In order to have legible letters, it is important to write in a larger font with incredible precision. Because the shape of the Gregg letters are very cumbersome, I have started exploring different types of stenography, like Pittman or Teeline.

Pittman

Image result for pittman stenography alphabet

Teeline

Image result for teeline stenography alphabet

Gregg

Image result for gregg shorthand

As you can see, other types of stenography are a lot more angular, therefore, the letters are more easily distinguishable. Because it will take a long time to learn another type of shorthand and all of its abbreviations, I will definitely stick with Gregg for the meantime. While searching for other resources, I also found an old edition of another Gregg manual, adapted for medical terminology. As that is something I would like to go into, this is a great additional perk of choosing this type of stenography.

https://www.etsy.com/listing/485408175/1950s-the-medical-stenographer-shorthand 

Another topic of interest is the adaptation of Gregg into another language. While simply learning to write in Russian is something that I can work on, why not just adapt these letters to portray the same ideas, only in a significantly simpler way? Of course, I would need to come up with new brief forms for common words, but this is manageable because stenography is phonetic anyways.

In the end, there aren’t very many questions that arise while learning this skill. I would like to achieve competence in it soon, because the inability to comprehend the writing will make this too tedious a process.

ZIP DOL 3

Take a moment to reflect on you inquiry plan (calendar). Do you need to make any revisions to your original plan? If so, why? If you haven’t made any changes to your plan, why do you feel you have been so successful in sticking to it?

 

When writing my plan, I purposefully wrote it with a lot of ambition, so as to put maximum effort in keeping up with it. As expected, I am not able to complete all of the 22 units by the end of this week. The reason for this is that there isn’t enough time to practice, and it is important to master the absolute basics before moving onto new skills. From reading ahead, I found that the later chapters become less useful my type of simplistic notetaking. If I need to be able to take notes by the 30th of January, then I cannot afford to use my time learning unnecessary accessories to shorthand. With the knowledge of the first 15 chapters, I am already confused enough when it comes to using all the strategies. Likewise, the reading practices are becoming more and more difficult because of all the new abbreviations. I think that this is the time for me to stop going by the book, and start applying shorthand into practice by way of podcasts and journal entries. In the end, I am adjusting my plan to stop studying the manual earlier, to allow more time to gain speed.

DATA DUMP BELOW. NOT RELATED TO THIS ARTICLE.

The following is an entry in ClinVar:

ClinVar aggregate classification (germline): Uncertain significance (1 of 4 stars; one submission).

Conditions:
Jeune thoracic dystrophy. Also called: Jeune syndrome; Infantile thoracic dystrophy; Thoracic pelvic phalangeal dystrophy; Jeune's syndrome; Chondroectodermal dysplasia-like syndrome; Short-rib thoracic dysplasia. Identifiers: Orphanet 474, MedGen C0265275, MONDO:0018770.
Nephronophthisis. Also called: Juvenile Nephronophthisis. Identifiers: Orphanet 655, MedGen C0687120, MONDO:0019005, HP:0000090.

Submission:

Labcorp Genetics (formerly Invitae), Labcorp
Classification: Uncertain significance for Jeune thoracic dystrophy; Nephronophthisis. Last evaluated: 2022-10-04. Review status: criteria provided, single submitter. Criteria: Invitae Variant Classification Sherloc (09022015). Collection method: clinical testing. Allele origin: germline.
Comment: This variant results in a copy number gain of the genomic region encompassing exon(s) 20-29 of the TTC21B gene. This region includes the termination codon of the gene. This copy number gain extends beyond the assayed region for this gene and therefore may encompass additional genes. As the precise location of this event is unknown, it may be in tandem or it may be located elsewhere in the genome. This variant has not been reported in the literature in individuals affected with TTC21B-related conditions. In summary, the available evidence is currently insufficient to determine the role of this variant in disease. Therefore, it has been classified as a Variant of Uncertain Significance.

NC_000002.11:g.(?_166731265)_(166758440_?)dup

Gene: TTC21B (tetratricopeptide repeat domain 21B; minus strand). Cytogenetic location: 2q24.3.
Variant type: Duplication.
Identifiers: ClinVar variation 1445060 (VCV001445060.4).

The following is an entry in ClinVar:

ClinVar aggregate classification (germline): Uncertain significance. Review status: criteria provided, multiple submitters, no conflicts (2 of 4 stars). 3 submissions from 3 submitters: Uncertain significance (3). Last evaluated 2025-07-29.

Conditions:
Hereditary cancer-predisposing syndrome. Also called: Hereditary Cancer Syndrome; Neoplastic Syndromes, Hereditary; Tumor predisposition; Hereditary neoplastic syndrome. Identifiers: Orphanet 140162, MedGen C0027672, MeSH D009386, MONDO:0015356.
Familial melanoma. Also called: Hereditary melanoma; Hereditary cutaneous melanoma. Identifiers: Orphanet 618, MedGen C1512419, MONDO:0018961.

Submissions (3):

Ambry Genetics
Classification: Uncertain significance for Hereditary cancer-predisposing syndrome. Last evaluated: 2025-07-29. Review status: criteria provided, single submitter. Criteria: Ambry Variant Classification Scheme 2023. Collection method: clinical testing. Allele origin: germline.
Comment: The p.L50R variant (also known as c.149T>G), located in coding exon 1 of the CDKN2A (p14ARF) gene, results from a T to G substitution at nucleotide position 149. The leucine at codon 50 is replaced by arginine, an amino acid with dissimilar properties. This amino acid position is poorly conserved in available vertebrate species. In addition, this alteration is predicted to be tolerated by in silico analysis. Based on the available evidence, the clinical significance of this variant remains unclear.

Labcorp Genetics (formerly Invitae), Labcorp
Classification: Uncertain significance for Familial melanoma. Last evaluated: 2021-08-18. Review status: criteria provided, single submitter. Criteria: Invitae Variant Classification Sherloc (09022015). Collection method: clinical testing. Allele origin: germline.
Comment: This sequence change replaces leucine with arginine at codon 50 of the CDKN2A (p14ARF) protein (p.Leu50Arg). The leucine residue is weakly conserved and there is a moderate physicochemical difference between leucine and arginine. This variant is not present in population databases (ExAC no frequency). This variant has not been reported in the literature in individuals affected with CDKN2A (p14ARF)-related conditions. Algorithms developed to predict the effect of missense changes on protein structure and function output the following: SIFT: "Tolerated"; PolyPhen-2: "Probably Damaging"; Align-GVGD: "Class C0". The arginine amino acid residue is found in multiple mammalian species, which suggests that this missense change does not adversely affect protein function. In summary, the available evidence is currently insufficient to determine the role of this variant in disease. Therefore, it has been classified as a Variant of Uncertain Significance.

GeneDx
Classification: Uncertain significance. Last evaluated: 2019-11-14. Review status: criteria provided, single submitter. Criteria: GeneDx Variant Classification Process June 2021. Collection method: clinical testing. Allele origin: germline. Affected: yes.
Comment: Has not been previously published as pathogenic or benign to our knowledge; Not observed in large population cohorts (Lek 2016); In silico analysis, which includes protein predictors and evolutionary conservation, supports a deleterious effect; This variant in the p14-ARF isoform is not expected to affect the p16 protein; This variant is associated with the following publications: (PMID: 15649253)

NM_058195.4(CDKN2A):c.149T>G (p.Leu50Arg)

ZIP DOL 2

Relating to your learning evidence, what have you done to make retrieving information easier or more effective in class? 

In the last couple of days, I have really struggled with reading the shorthand passages because they contain so many abbreviated words. While all the brief forms for common words are clearly provided for me by chapter, the bulk amount of them is very difficult to memorize. To combat this problem, I have alphabetized all of the connotations into a small paper booklet, up until page 50 in the manual. Since the beginning chapters start with very basic concepts and most common words, these abbreviations are likely the most important to know, anyways. While I gain speed in taking notes, this accessible collection will help me memorize and build a habit of writing these words all in a similar way. I hope to utilize the abbreviations from next chapters as well, as soon as I get the foundation built with these ones. In the end, it doesn’t matter whether I am able to read to work of someone else. Mastering the most difficult techniques isn’t crucial, but  I likely will attempt to if I find shorthand to be a worthwhile skill. As long as it gives me an advantage over normal writing in terms of speed and detail, this project would be a success.

It has also been a little bit difficult to transition from simply reviewing information to physically writing down my thoughts, as there is a lot of choices to make about stroke direction and sound. For example, the S and TH strokes can go either right or left motion, which is convenient for quick scribbles, but also takes a while to master. One of the biggest difficulties, though, are the vowels. There are 12 total types of sound, which need to be quickly recalled on the spot. The different types of A, U, O, and E differ by possessing a different accent (line or dot). When writing, I oftentimes focus so much on the technique that I forget what I am writing about. Nonetheless, this simply takes practice, which I am currently doing with simple journal entries in my notebook.

ZIP DOL 1

Describe the ups and downs you have encountered to date in your inquiry. Specifically, when you were frustrated or struggling in your inquiry, what did you do to address the situation?

While going over the first 10 basic chapters of the stenography manual, I have really come to appreciate the structure of the lessons. They are so easy to understand, and some current instructional books could really learn from the literature of John Gregg. Every chapter explains the skills as well is it can, before providing us with some practice phrases, brief forms for common words, and then the reading practice.

screenshot-6 screenshot-7